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A Community Built on WordsThe Constitution in History and Politics$
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H. Jefferson Powell

Print publication date: 2002

Print ISBN-13: 9780226677231

Published to Chicago Scholarship Online: March 2013

DOI: 10.7208/chicago/9780226677224.001.0001

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1798 (2): How to Think about the Sedition Act

1798 (2): How to Think about the Sedition Act

Chapter:
(p.55) VI. 1798 (2): How to Think about the Sedition Act
Source:
A Community Built on Words
Publisher:
University of Chicago Press
DOI:10.7208/chicago/9780226677224.003.0007

The central point of contention in national politics during 1798 involved foreign policy. Revolutionary France's overbearing and erratic behavior had brought Franco-American relations to the breaking point, with the generally Francophile Republicans divided and disheartened, and many of the Federalists convinced that the Republic was in mortal peril of a French invasion or subversion from within. In the spring and summer following Calder, the Federalist-controlled Congress took under consideration a battery of laws intended, as Federalists saw it, to put the country in an appropriate state of defense. Among the bills eventually enacted was the famous (or infamous) Sedition Act of July 14, 1798, which prompted the first great debate over the interpretation of the first amendment. (Collectively the statutes were known as the Alien and Sedition Acts and one of the other laws, the Alien Act of June 25, also evoked significant constitutional discussions.)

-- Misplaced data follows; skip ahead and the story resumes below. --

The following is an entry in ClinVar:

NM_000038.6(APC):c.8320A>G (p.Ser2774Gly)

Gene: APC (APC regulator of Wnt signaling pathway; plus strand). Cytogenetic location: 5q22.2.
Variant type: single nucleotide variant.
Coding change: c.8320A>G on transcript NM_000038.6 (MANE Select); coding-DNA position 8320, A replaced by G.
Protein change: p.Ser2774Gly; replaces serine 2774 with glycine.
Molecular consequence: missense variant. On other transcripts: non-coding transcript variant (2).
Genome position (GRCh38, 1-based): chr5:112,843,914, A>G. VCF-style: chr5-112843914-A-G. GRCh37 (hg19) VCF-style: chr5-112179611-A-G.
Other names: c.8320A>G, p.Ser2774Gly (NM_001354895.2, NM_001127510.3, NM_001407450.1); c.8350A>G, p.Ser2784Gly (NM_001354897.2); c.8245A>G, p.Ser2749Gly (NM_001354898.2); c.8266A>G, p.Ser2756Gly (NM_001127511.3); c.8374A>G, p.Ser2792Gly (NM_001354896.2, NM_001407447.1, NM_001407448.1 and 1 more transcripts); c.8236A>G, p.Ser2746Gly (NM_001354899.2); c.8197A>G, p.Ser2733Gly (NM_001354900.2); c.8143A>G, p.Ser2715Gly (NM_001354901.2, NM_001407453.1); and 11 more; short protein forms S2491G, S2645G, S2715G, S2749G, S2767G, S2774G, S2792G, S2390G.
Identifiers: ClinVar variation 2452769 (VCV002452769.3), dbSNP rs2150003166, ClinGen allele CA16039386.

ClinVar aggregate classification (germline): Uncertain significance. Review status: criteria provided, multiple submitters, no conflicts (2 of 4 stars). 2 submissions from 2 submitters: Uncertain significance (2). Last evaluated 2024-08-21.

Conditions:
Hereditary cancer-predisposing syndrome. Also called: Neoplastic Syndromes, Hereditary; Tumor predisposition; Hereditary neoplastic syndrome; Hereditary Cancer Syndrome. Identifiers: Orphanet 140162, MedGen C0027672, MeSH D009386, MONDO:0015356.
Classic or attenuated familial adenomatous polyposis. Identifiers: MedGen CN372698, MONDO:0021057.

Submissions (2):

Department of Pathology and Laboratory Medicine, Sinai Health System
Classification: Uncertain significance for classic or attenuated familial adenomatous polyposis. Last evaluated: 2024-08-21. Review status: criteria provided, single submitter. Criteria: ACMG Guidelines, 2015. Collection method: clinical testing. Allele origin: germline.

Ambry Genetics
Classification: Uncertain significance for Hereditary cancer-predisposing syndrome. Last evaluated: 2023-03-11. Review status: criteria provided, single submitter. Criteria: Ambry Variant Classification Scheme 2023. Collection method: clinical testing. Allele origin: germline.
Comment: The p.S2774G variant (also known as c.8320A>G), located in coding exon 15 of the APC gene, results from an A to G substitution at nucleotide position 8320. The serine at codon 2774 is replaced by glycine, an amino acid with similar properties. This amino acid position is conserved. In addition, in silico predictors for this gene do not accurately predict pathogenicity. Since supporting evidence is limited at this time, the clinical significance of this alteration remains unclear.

Keywords:   Sedition Act, foreign policy, Franco-American relations, French invasion, subversion, first amendment

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